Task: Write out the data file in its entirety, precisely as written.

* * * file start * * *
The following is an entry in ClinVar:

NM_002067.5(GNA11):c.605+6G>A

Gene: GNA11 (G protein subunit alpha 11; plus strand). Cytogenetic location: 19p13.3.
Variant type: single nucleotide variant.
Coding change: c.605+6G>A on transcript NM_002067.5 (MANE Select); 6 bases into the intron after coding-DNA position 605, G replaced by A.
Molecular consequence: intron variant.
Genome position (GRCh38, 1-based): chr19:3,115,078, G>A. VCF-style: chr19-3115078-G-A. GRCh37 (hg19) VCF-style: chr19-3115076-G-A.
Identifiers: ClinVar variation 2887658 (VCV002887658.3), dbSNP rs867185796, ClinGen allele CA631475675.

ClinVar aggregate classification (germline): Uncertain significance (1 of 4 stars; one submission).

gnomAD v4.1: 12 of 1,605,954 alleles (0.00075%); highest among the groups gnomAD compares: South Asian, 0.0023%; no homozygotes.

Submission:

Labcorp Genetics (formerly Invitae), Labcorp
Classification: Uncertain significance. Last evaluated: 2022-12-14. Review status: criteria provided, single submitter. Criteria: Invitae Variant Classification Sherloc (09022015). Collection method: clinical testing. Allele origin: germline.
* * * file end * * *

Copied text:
The following is an entry in ClinVar:

NM_002067.5(GNA11):c.605+6G>A

Gene: GNA11 (G protein subunit alpha 11; plus strand). Cytogenetic location: 19p13.3.
Variant type: single nucleotide variant.
Coding change: c.605+6G>A on transcript NM_002067.5 (MANE Select); 6 bases into the intron after coding-DNA position 605, G replaced by A.
Molecular consequence: intron variant.
Genome position (GRCh38, 1-based): chr19:3,115,078, G>A. VCF-style: chr19-3115078-G-A. GRCh37 (hg19) VCF-style: chr19-3115076-G-A.
Identifiers: ClinVar variation 2887658 (VCV002887658.3), dbSNP rs867185796, ClinGen allele CA631475675.

ClinVar aggregate classification (germline): Uncertain significance (1 of 4 stars; one submission).

gnomAD v4.1: 12 of 1,605,954 alleles (0.00075%); highest among the groups gnomAD compares: South Asian, 0.0023%; no homozygotes.

Submission:

Labcorp Genetics (formerly Invitae), Labcorp
Classification: Uncertain significance. Last evaluated: 2022-12-14. Review status: criteria provided, single submitter. Criteria: Invitae Variant Classification Sherloc (09022015). Collection method: clinical testing. Allele origin: germline.